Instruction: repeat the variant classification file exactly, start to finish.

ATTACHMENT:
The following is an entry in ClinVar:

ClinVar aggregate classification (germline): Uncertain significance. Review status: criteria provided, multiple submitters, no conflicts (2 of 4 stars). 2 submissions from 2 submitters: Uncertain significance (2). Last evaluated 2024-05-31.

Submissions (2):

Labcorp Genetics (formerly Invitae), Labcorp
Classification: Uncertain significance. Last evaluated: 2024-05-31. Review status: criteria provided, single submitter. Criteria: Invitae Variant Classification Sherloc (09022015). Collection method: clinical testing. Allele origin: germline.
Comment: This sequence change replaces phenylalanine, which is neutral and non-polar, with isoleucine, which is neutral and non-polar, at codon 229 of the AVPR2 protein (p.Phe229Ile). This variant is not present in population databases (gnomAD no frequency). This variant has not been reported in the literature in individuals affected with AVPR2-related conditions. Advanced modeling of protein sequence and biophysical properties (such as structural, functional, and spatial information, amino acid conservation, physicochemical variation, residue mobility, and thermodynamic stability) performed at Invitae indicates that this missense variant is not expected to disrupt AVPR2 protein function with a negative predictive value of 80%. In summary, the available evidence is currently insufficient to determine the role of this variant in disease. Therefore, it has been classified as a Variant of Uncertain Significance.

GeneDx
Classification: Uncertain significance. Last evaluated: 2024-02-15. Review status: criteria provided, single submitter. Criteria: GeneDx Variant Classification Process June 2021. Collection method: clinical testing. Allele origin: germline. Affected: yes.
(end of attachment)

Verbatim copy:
The following is an entry in ClinVar:

ClinVar aggregate classification (germline): Uncertain significance. Review status: criteria provided, multiple submitters, no conflicts (2 of 4 stars). 2 submissions from 2 submitters: Uncertain significance (2). Last evaluated 2024-05-31.

Submissions (2):

Labcorp Genetics (formerly Invitae), Labcorp
Classification: Uncertain significance. Last evaluated: 2024-05-31. Review status: criteria provided, single submitter. Criteria: Invitae Variant Classification Sherloc (09022015). Collection method: clinical testing. Allele origin: germline.
Comment: This sequence change replaces phenylalanine, which is neutral and non-polar, with isoleucine, which is neutral and non-polar, at codon 229 of the AVPR2 protein (p.Phe229Ile). This variant is not present in population databases (gnomAD no frequency). This variant has not been reported in the literature in individuals affected with AVPR2-related conditions. Advanced modeling of protein sequence and biophysical properties (such as structural, functional, and spatial information, amino acid conservation, physicochemical variation, residue mobility, and thermodynamic stability) performed at Invitae indicates that this missense variant is not expected to disrupt AVPR2 protein function with a negative predictive value of 80%. In summary, the available evidence is currently insufficient to determine the role of this variant in disease. Therefore, it has been classified as a Variant of Uncertain Significance.

GeneDx
Classification: Uncertain significance. Last evaluated: 2024-02-15. Review status: criteria provided, single submitter. Criteria: GeneDx Variant Classification Process June 2021. Collection method: clinical testing. Allele origin: germline. Affected: yes.